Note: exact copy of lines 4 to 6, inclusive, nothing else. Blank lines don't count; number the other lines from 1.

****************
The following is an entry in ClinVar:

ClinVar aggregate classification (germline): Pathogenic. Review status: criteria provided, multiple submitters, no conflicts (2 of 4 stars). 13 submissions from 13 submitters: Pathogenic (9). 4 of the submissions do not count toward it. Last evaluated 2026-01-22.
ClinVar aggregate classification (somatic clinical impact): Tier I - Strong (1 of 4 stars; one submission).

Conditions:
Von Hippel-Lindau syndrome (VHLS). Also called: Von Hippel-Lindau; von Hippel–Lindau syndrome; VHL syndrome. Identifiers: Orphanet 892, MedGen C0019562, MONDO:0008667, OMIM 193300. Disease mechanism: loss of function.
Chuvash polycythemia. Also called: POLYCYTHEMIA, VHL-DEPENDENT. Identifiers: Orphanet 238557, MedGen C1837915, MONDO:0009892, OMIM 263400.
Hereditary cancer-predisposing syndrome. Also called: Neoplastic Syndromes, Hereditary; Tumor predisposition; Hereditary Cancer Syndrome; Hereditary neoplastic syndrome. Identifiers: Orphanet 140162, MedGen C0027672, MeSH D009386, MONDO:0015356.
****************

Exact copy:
Conditions:
Von Hippel-Lindau syndrome (VHLS). Also called: Von Hippel-Lindau; von Hippel–Lindau syndrome; VHL syndrome. Identifiers: Orphanet 892, MedGen C0019562, MONDO:0008667, OMIM 193300. Disease mechanism: loss of function.
Chuvash polycythemia. Also called: POLYCYTHEMIA, VHL-DEPENDENT. Identifiers: Orphanet 238557, MedGen C1837915, MONDO:0009892, OMIM 263400.